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January 1977

Intrahepatic Vascular Division in the Pig: Basis for Partial Hepatectomies

Author Affiliations

From the Department of Surgery, Experimental Surgery Unit, Ciudad Sanitaria "Francisco Franco," Barcelona, Spain.

Arch Surg. 1977;112(1):38-40. doi:10.1001/archsurg.1977.01370010040007

• Transplantation of resected hepatic fragments, with the attendant vascular and biliary tract reconstruction, presents difficulties. We have studied the intraparenchymal vascular division in the pig with a view to performing partial hepatectomies with the greatest possible anatomical support.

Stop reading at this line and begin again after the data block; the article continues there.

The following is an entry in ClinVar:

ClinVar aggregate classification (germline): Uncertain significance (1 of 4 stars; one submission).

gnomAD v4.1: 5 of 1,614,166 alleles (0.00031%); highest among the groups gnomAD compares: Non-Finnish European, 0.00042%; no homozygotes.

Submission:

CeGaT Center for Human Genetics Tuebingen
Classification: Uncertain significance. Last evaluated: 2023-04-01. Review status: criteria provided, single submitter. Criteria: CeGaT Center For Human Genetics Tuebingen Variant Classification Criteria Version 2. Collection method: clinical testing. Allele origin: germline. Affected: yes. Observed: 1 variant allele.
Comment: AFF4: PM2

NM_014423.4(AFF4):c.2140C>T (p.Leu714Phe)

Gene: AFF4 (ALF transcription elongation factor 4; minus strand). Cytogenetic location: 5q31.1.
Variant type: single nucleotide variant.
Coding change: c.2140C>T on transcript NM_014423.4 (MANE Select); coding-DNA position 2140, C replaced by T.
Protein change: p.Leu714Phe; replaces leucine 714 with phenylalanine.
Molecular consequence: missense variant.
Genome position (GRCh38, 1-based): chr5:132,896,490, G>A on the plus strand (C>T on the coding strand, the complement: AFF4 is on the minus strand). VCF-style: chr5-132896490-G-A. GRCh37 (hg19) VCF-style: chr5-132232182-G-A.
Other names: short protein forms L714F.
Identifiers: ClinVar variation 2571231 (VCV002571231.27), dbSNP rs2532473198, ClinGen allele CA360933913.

Forty-six molds of the various vascular territories were obtained from the 31 porcine livers. Each segment of the median lobe is dependent on the adjacent lateral lobe. Its intersegmental fissure is the obligatory site for parenchymal section to be continued through horizontal portion of portal vein, hepatic artery, and left hepatic duct. A right hemihepatectomy unfailingly results in the devitalization of the left side of the liver.

If the goal of a hepatectomy is the transplantation of the resected fragment, it is recommended that the right side of the liver be utilized, as its more convenient extrahepatic vascular and biliary calibre will permit pedicular conservation and anastomosis.

(Arch Surg 112:38-40, 1977)